More than 60 test positive for hepatitis, but state finds no link to Dean Clinic incidentMore than 60 Dean Clinic patients and family members tested positive for hepatitis, but the state found no link to the diabetes nurse educator who mistakenly reused insulin devices.
By: By David Wahlberg, The Wisconsin State Journal, Superior Telegram
More than 60 Dean Clinic patients and family members tested positive for hepatitis, but the state found no link to the diabetes nurse educator who mistakenly reused insulin devices.
Of 1,779 people tested after possible exposure to hepatitis and HIV from 2006 to 2011, 66 had current or past hepatitis and none had HIV, according to a new report. The state found no evidence that the hepatitis B and C infections came from Stacey Anderson's reuse of insulin demonstration pens and finger stick devices.
Last year, Dean Clinic officials announced that the nurse had reused devices on patients at clinics on Stoughton Road and in Sun Prairie, potentially exposing 2,345 people to the blood-borne diseases. A second patient filed suit over the incident last week.
Dean spokeswoman Kim Sveum said the clinic is pleased with the state's finding of no link to the nurse. "Patient safety and compassionate care remain our highest priorities," she said.
An Aug. 7 letter from the state Department of Health Services to Dean, obtained Wednesday by the State Journal, says 37 of the 1,779 people tested have current or past hepatitis B infections, or HBV, and 29 have current or past hepatitis C infections, or HCV.
State investigators ruled out a connection between Anderson and the infections based on the timing of when and where the patients saw her and their past medical histories. She had told investigators she typically reused the devices for a month and didn't transport them between clinics.
"Based on this epidemiologic investigation, the (health department) found no evidence of transmission of HIV, HBV, or HCV associated with this incident of unsafe injection practices," Dr. Jeff Davis, chief medical officer for the department, wrote to Jennifer Close, vice president of operations for Dean.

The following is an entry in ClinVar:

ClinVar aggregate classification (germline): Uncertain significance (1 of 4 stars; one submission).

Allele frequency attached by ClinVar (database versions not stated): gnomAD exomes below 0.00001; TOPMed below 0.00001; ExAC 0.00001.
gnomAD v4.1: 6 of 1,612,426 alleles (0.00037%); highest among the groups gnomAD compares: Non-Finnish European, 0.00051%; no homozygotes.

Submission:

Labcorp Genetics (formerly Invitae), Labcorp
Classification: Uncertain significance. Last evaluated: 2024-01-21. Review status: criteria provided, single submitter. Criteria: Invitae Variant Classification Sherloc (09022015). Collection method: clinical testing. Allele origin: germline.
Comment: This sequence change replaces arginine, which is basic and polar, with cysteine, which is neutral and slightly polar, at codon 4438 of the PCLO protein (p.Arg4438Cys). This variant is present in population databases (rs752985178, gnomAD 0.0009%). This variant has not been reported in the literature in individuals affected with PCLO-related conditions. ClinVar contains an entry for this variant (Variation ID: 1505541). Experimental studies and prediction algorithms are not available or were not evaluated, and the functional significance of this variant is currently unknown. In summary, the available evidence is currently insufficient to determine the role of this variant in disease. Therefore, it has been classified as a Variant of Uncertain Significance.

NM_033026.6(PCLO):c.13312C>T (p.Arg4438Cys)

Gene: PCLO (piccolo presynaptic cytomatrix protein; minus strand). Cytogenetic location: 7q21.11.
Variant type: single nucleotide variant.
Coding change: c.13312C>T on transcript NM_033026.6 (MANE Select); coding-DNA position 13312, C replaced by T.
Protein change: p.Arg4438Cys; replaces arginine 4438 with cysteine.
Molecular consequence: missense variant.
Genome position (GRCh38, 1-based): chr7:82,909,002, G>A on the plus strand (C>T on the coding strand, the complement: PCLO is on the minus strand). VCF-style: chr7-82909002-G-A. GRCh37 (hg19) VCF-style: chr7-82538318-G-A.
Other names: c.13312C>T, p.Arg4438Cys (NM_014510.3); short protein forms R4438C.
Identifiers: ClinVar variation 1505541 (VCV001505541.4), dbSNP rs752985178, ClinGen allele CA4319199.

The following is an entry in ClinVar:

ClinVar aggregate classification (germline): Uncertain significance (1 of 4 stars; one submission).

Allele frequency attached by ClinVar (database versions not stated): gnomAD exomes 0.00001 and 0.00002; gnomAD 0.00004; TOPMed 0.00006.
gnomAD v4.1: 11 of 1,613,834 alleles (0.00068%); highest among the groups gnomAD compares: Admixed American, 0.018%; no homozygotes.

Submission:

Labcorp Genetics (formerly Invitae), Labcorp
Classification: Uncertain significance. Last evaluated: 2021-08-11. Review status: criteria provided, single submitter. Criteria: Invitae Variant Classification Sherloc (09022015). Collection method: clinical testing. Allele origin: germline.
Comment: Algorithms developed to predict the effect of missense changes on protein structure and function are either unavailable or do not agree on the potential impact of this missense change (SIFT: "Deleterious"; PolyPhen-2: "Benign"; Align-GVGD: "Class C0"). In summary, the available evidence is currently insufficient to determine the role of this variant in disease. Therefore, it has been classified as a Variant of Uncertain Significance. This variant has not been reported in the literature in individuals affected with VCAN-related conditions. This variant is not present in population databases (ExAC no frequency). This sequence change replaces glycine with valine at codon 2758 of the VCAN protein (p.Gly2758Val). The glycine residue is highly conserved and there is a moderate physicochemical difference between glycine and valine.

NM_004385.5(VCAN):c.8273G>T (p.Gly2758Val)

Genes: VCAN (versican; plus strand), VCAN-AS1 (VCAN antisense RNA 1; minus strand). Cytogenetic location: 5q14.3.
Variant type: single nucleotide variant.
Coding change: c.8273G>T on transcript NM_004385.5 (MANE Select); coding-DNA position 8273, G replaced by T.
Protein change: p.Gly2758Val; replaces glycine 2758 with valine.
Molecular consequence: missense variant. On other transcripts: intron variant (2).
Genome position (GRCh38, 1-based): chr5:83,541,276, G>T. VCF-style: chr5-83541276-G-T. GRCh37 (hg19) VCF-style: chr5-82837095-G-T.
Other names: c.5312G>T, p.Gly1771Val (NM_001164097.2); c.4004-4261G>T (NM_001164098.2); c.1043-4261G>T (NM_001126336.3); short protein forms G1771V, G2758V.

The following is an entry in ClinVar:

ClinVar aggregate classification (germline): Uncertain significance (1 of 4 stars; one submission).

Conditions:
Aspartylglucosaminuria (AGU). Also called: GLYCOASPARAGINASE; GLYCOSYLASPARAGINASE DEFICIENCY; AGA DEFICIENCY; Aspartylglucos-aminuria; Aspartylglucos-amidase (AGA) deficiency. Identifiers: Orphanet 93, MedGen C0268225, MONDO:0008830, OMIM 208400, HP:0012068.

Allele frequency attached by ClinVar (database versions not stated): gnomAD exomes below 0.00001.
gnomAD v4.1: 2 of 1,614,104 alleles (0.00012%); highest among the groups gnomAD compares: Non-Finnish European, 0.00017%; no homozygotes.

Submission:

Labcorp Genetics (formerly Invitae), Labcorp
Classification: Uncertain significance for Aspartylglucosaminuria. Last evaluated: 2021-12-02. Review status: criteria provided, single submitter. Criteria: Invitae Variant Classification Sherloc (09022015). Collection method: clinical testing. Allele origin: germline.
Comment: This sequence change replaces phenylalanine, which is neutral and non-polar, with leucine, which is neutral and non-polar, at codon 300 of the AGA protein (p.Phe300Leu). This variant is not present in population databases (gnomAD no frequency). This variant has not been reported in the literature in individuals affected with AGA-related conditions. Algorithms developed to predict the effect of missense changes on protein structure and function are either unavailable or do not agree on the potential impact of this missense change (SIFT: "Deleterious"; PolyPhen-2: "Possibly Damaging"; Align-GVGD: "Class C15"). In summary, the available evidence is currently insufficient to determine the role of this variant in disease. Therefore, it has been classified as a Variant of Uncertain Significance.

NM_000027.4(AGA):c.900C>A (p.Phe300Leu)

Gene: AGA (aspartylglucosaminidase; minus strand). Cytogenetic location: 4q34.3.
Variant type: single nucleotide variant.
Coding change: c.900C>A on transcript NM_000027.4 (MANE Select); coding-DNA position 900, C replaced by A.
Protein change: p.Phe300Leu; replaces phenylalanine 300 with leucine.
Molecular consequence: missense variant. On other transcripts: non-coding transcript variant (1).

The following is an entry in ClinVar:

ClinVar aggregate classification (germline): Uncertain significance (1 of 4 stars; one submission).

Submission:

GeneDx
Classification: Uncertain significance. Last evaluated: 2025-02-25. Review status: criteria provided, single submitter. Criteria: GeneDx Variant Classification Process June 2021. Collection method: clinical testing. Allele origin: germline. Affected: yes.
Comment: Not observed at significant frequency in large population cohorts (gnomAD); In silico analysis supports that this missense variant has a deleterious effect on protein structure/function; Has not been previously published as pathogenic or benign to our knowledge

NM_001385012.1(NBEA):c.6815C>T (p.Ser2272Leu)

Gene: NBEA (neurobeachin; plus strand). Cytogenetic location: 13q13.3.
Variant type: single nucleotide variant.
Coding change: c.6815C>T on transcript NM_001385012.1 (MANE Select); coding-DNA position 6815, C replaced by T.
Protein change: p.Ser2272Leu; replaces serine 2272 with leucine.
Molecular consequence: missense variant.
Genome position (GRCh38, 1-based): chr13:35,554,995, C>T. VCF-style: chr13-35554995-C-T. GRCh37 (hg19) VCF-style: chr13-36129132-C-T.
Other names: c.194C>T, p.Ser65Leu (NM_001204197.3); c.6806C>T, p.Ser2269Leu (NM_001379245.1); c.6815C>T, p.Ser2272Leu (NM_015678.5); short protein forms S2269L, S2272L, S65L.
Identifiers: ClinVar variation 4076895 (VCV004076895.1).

With family members included, the total potentially exposed was 2,653 people, Davis said in his letter summarizing the state's investigation.
Of those, 1,888 people were eligible for testing; 43 of them declined testing.
Suit alleges infection
A lawsuit filed Aug. 14 in Dane County Circuit Court by Jefferey Anderson, of Kissimmee, Fla., alleges he was infected with hepatitis C by Stacey Anderson on or before April 30, 2007. Jefferey Anderson used to live in the Madison area and is being treated, said Jason Knutson, his Madison attorney. Knutson wouldn't say more about Anderson's medical status, and Anderson didn't respond to a request for comment.
Knutson said Anderson didn't have any symptoms of hepatitis before his treatment at Dean, and he "was not engaged in any behaviors that would put him at risk" more than the general population.
People at highest risk for hepatitis C include injection drug users, kidney dialysis patients and people who received blood transfusions before 1992, according to the Centers for Disease Control and Prevention.
About 3.2 million Americans have chronic hepatitis C, a liver condition that kills about 9,000 people a year, the CDC says.
Roughly 1 million Americans have hepatitis B, mainly spread by unsafe sex, injection drug use, needle sticks and births to infected mothers.
In January, Knutson's law firm, Habush Habush and Rottier, filed a similar lawsuit on behalf of patient Keith Steffen of Monona.
Both lawsuits also name Dean's insurer, Midwest Medical Insurance Company, and Wisconsin's Injured Patients and Families Compensation Fund, which covers payments of more than $1 million. They also name the Dane County Department of Human Services because it paid state health benefits for the patients.
The Wisconsin Board of Nursing reprimanded Stacey Anderson in May. The board also fined her $450 and made her pay to take classes on medical errors, infection control and exposure to blood-borne pathogens.
Anderson, who was fired from Dean, told the nursing board she let some patients give themselves a "dry stick" with the demonstration pens. Health officials say the pens are supposed to be used on oranges or pillows, not people.
Anderson said she replaced the needle of the pen and cleaned the pen with alcohol between patients, but sometimes let patients administer saline out of the same cartridge.
She couldn't be reached for comment. Her attorney, Robert Ebbe of Madison, wouldn't say if she is working anywhere.
In September, state inspectors found five expired glucose meter testing kits at the Stoughton Road clinic during an inspection prompted by Dean's announcement.
The expired kits could have led patients to incorrect insulin doses, but state officials said there is no evidence that occurred. Dean said it removed the expired kits and verified that no others were expired.
(c)2012 The Wisconsin State Journal (Madison, Wis.)
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